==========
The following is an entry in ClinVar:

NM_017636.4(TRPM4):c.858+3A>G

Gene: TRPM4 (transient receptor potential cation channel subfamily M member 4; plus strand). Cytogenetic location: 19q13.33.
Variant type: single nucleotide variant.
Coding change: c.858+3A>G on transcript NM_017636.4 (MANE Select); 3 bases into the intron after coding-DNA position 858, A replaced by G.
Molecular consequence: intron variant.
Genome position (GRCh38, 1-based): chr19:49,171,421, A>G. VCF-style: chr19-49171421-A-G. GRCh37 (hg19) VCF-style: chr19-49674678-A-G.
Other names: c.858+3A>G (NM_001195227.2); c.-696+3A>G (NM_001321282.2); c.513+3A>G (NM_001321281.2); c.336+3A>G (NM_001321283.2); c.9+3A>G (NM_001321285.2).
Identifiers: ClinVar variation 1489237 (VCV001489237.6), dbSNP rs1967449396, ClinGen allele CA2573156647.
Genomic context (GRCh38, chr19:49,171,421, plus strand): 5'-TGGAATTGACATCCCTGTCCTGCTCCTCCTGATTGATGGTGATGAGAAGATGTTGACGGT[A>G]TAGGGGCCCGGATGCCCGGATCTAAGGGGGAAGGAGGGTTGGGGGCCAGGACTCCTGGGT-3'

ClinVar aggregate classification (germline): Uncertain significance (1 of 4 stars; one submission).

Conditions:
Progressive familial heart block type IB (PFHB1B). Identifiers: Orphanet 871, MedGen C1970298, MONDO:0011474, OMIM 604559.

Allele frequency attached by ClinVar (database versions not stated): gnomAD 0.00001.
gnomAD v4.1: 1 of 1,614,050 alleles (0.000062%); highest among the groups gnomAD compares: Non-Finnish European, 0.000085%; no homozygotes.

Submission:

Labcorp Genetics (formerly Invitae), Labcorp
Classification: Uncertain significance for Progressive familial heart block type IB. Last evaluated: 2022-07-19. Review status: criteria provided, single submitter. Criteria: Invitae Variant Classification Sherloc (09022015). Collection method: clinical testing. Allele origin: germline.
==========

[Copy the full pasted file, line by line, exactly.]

The following is an entry in ClinVar:

NM_017636.4(TRPM4):c.858+3A>G

Gene: TRPM4 (transient receptor potential cation channel subfamily M member 4; plus strand). Cytogenetic location: 19q13.33.
Variant type: single nucleotide variant.
Coding change: c.858+3A>G on transcript NM_017636.4 (MANE Select); 3 bases into the intron after coding-DNA position 858, A replaced by G.
Molecular consequence: intron variant.
Genome position (GRCh38, 1-based): chr19:49,171,421, A>G. VCF-style: chr19-49171421-A-G. GRCh37 (hg19) VCF-style: chr19-49674678-A-G.
Other names: c.858+3A>G (NM_001195227.2); c.-696+3A>G (NM_001321282.2); c.513+3A>G (NM_001321281.2); c.336+3A>G (NM_001321283.2); c.9+3A>G (NM_001321285.2).
Identifiers: ClinVar variation 1489237 (VCV001489237.6), dbSNP rs1967449396, ClinGen allele CA2573156647.
Genomic context (GRCh38, chr19:49,171,421, plus strand): 5'-TGGAATTGACATCCCTGTCCTGCTCCTCCTGATTGATGGTGATGAGAAGATGTTGACGGT[A>G]TAGGGGCCCGGATGCCCGGATCTAAGGGGGAAGGAGGGTTGGGGGCCAGGACTCCTGGGT-3'

ClinVar aggregate classification (germline): Uncertain significance (1 of 4 stars; one submission).

Conditions:
Progressive familial heart block type IB (PFHB1B). Identifiers: Orphanet 871, MedGen C1970298, MONDO:0011474, OMIM 604559.

Allele frequency attached by ClinVar (database versions not stated): gnomAD 0.00001.
gnomAD v4.1: 1 of 1,614,050 alleles (0.000062%); highest among the groups gnomAD compares: Non-Finnish European, 0.000085%; no homozygotes.

Submission:

Labcorp Genetics (formerly Invitae), Labcorp
Classification: Uncertain significance for Progressive familial heart block type IB. Last evaluated: 2022-07-19. Review status: criteria provided, single submitter. Criteria: Invitae Variant Classification Sherloc (09022015). Collection method: clinical testing. Allele origin: germline.